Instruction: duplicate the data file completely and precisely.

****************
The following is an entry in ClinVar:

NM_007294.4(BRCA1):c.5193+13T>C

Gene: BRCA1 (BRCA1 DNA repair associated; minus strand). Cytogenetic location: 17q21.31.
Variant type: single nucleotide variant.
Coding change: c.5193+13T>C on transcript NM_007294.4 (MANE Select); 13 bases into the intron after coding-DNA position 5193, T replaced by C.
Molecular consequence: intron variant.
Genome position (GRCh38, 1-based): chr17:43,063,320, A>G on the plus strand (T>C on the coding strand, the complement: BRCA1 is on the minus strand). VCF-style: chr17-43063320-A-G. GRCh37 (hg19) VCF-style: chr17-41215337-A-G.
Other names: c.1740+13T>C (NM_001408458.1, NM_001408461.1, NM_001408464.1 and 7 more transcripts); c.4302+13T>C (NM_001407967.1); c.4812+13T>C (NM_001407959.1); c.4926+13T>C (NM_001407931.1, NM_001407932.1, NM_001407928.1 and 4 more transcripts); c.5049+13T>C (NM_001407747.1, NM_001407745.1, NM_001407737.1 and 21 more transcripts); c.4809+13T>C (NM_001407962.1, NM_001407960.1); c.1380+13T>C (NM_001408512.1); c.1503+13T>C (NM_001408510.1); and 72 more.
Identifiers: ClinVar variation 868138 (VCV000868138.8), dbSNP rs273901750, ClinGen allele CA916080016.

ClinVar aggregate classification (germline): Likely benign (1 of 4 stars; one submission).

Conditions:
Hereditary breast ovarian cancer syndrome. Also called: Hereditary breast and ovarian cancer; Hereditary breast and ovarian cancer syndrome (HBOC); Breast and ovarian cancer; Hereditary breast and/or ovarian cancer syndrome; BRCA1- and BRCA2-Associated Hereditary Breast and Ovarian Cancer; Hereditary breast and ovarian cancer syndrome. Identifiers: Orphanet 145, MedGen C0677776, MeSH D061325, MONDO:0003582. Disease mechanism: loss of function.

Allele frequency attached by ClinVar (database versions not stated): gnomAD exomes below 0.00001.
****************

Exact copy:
The following is an entry in ClinVar:

NM_007294.4(BRCA1):c.5193+13T>C

Gene: BRCA1 (BRCA1 DNA repair associated; minus strand). Cytogenetic location: 17q21.31.
Variant type: single nucleotide variant.
Coding change: c.5193+13T>C on transcript NM_007294.4 (MANE Select); 13 bases into the intron after coding-DNA position 5193, T replaced by C.
Molecular consequence: intron variant.
Genome position (GRCh38, 1-based): chr17:43,063,320, A>G on the plus strand (T>C on the coding strand, the complement: BRCA1 is on the minus strand). VCF-style: chr17-43063320-A-G. GRCh37 (hg19) VCF-style: chr17-41215337-A-G.
Other names: c.1740+13T>C (NM_001408458.1, NM_001408461.1, NM_001408464.1 and 7 more transcripts); c.4302+13T>C (NM_001407967.1); c.4812+13T>C (NM_001407959.1); c.4926+13T>C (NM_001407931.1, NM_001407932.1, NM_001407928.1 and 4 more transcripts); c.5049+13T>C (NM_001407747.1, NM_001407745.1, NM_001407737.1 and 21 more transcripts); c.4809+13T>C (NM_001407962.1, NM_001407960.1); c.1380+13T>C (NM_001408512.1); c.1503+13T>C (NM_001408510.1); and 72 more.
Identifiers: ClinVar variation 868138 (VCV000868138.8), dbSNP rs273901750, ClinGen allele CA916080016.

ClinVar aggregate classification (germline): Likely benign (1 of 4 stars; one submission).

Conditions:
Hereditary breast ovarian cancer syndrome. Also called: Hereditary breast and ovarian cancer; Hereditary breast and ovarian cancer syndrome (HBOC); Breast and ovarian cancer; Hereditary breast and/or ovarian cancer syndrome; BRCA1- and BRCA2-Associated Hereditary Breast and Ovarian Cancer; Hereditary breast and ovarian cancer syndrome. Identifiers: Orphanet 145, MedGen C0677776, MeSH D061325, MONDO:0003582. Disease mechanism: loss of function.

Allele frequency attached by ClinVar (database versions not stated): gnomAD exomes below 0.00001.